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A ‘blooming’ good outcome historic Tewantin cottage

GOING HOME: Tait house currently sits on a vacant block on Eumundi-Noosa Road.
GOING HOME: Tait house currently sits on a vacant block on Eumundi-Noosa Road. Darryn Smith

IT SEEMS the perfect synergy - historic Tait Duke Cottage being "hugged" by Noosa's sustainable future.

Council has finally put to bed the future of the cottage which has been looking a forlorn near the roadside verge of Wallace Park every since the house was donated to the people of Noosa by the pioneer family.

Noosa Council was keen to see the site located and used by public groups, but Mayor Noel Playford and other councillors expressed concerns that its proposed move to Early St in Tewantin could take up too much of scarce public land.

Councillor Playford was keen for councillors to have the final say on which part of the two blocks of land the cottage may be sited for joint use by community support group United Synergies and the Rotary Club of Noosa Heads.

At the last council meeting Cr Playford said staff assured councillors that "it can be sited satisfactorily".

"It will be nice and close to United Synergies and it won't take up two blocks of land. It leaves the other parcel of land - that's all we asked for the other day."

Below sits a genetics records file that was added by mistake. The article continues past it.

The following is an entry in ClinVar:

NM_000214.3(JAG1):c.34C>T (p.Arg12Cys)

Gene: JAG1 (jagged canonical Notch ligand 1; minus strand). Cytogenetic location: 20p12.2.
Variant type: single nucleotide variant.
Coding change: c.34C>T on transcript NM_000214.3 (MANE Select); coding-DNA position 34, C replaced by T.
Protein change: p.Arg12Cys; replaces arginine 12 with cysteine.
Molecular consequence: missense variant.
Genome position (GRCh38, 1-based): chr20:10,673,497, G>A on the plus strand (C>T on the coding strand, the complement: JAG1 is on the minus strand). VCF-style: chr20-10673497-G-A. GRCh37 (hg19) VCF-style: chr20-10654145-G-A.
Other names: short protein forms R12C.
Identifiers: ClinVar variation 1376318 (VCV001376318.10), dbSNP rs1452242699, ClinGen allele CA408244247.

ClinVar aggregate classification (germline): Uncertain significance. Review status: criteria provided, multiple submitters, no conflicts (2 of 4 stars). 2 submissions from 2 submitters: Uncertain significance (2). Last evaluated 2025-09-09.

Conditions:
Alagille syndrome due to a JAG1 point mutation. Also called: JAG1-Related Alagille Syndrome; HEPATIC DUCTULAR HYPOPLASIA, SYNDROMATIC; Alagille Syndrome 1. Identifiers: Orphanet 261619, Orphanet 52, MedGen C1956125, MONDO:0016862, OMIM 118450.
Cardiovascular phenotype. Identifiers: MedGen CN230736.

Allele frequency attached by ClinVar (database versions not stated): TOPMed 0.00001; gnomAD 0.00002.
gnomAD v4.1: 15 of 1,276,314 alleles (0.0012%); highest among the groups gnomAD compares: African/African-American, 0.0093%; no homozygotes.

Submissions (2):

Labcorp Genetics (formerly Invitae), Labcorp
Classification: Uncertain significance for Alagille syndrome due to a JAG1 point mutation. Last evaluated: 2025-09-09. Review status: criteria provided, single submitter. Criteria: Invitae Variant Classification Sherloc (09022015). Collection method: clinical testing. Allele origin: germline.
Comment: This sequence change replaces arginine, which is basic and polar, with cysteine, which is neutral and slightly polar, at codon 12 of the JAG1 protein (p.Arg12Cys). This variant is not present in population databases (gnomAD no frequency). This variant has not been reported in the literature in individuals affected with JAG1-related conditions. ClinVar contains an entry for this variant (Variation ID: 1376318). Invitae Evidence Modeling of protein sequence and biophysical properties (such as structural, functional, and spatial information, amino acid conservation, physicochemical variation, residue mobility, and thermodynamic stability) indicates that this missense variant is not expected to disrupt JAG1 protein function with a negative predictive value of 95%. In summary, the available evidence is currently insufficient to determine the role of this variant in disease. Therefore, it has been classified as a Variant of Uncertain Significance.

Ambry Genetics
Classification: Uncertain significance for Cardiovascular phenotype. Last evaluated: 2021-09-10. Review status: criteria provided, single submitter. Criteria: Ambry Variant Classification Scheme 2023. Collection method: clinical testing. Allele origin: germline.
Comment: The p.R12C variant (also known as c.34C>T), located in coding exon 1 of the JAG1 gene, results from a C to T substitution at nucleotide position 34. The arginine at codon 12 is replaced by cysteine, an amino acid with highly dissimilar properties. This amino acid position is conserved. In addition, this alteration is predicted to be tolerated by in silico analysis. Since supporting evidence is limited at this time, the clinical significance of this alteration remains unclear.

Cr Joe Jurisevic asked if this would still allow for the expansion of the community garden and was told the community garden group has indicated "they will create the garden around the cottage so it will have a garden setting".

The mayor noted that "they can grow veggies and herbs and useful stuff like that".

United Synergies will staff the cottage with volunteers providing information on local support services and how to access them, and the Rotary Club will use it as a base for meetings. The cottage was built in the middle of Tewantin in 1919 for Charles Tait and Emma Duke.

Noosa Council was keen to find the house a permanent home that can benefit the community and be true to the wishes of Miss Esme Tait, who gifted her home to the community 10 years ago.

Noosa Council has agreed to allocate $80,000 from the heritage levy to carefully transport the cottage.

United Synergies and Rotary aren't just bringing the cottage back to life; they have plans to raise funding from the wider Noosa community and local businesses to finish the long-awaited renovation.


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